Rare Earth Minerals recovery from mining waste

A rather negatively-oriented article recently highlighted the developments in the Rare Earth Mineral industry in China. Unfortunately the article is rather light on technical details, choosing to highlight the environmental impacts. According to the article there have been many ‘pirate’ operations extracting Rare Earth Elements (REE), and extraction techniques include in situ leaching where chemicals are pumped into soil to dissolve and extract the elements from the soil. It is mentioned that other extraction techniques are in use and under development with lower impacts.

As posted earlier, LKAB in Sweden is studying the recovery of REE from iron ore tailings, and NW Russia have existing commercial operations doing this. The waste chemical mentioned in the article on China, “ammoniacal nitrogen” sounds like a potential resource for fertiliser production, or at least can be treated in an analogous manner to the treatment of sulphate in mining waste water being studied in the SEESIMA project WP5.

An article with more technical detail on the Chinese REE industry can be found here, This article focuses on the ion absorption type of REE deposits, which are only found in China. Although only representing less than 3% of China’s REE deposits, they have a higher content of medium and heavy REE and simpler extraction, being easily extracted by ion exchange with ammonium sulphate solutions. This is the basis for the in situ leaching processes, which avoided the environmental impact of open excavation.

Experimental work on sulphate reduction underway

Breakdown of sulphur-containing minerals often results in the release of sulphate (such as with acid mine drainage). One way to combat the environmental problems that this causes is to use certain types of bacteria that reduce the sulphate back to sulphur or sulphide compounds.

Sulphate reduction and metal sulphide removal experiments are going on at the University of Oulu. Sulphate reducing bacteria are cultivated in bottle scale and tested for utilization of KemiCond treated sewage sludge and succinate. At the same time synthetic mining water is treated, and iron is recovered as FeS. Furthermore, tests with other low-cost carbon sources and real mining waters, as well as reactor experiments are planned to be started in the autumn 2019.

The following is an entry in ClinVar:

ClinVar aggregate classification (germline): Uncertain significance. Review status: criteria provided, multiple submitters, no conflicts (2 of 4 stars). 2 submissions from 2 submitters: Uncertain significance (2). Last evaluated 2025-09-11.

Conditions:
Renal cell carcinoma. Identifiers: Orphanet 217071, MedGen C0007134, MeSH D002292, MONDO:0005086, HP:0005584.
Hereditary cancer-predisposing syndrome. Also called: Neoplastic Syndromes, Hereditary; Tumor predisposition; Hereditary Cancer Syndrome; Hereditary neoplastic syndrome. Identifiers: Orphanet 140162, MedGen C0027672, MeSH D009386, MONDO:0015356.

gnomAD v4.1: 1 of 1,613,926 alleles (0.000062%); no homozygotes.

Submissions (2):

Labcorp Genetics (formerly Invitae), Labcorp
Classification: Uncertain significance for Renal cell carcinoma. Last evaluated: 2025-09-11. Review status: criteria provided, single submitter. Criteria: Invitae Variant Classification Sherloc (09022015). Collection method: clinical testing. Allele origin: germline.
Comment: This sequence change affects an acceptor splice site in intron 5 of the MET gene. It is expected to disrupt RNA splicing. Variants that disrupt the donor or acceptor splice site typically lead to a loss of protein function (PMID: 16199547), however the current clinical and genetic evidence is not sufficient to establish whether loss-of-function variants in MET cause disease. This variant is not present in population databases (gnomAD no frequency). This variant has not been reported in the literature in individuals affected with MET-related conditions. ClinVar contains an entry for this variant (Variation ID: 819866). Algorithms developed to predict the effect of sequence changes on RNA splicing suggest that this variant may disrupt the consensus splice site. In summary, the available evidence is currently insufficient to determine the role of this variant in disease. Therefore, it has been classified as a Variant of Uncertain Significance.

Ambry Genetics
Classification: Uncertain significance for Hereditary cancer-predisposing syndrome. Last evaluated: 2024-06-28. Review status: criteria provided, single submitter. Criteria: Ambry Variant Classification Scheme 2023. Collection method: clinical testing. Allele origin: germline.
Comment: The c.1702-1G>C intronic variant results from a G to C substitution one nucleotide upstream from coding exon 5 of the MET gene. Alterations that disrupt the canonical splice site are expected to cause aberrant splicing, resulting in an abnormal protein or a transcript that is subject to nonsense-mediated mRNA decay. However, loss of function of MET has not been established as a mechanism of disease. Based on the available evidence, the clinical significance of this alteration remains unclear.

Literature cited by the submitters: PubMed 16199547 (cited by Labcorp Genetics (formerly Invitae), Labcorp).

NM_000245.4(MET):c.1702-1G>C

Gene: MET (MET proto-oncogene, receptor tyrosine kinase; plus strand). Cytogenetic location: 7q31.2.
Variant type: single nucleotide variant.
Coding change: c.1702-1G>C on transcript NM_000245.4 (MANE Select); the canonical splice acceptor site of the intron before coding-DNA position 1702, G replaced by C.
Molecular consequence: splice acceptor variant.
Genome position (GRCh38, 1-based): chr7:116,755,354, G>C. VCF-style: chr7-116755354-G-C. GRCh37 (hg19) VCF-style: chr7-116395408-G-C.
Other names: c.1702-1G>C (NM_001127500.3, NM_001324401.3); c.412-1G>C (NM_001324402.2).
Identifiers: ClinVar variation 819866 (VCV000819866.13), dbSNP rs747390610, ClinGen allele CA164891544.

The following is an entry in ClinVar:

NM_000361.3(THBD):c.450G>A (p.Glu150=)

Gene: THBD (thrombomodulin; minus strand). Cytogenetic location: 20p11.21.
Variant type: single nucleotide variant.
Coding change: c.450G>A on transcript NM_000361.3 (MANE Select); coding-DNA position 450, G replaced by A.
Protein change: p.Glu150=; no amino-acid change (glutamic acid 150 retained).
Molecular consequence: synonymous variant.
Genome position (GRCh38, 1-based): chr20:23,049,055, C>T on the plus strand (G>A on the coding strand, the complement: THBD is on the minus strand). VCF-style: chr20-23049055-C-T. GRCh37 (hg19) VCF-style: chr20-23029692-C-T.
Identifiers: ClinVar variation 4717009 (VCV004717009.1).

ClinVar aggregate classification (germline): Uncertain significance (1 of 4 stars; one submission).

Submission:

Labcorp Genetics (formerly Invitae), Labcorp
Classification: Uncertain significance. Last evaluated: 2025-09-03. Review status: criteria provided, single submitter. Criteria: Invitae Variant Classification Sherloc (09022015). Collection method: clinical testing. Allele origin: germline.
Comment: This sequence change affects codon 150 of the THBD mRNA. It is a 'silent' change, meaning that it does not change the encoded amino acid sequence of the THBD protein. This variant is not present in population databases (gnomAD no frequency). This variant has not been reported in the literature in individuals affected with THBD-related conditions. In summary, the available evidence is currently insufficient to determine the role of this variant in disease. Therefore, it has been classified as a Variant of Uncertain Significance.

sulphate reduction experiment over 2 weeks
Sulfate-reducing bacterial consortium cultivated in synthetic mining water at 6 °C with succinate as a carbon source.
continuous flow reactor for sulphate reduction experiments
Continuous up-flow reactor built up for biological sulfate reduction experiments

For more details, contact Hanna Virpiranta

LKAB investing in tailings valorisation

LKAB are planning to invest 45 million kronor in pilot plants for recovery of phosphorus and Rare Earth Minerals (REE) from the waste rock from their iron ore mining operation. This development was announced on 20 February 2019, read more here

The pilot plant trial is based on the CleanMAP process developed by Easy Mining, a daughter company of the waste treatment company RagnSells. Details of the CleanMAP process are given here. This seems to be based on the US Patent 8658117 B2, which however only refers to “known processes” for the digestion of apatite with sulfuric acid, hence presumably the traditional use of concentrated sulfuric acid. This patent does not mention the procedure for separation and purification of the rare earth elements. An example of a method to recover rare earth elements from digestion of apatite with strong acid is given in the patent by Genkin et al US 1001 1891.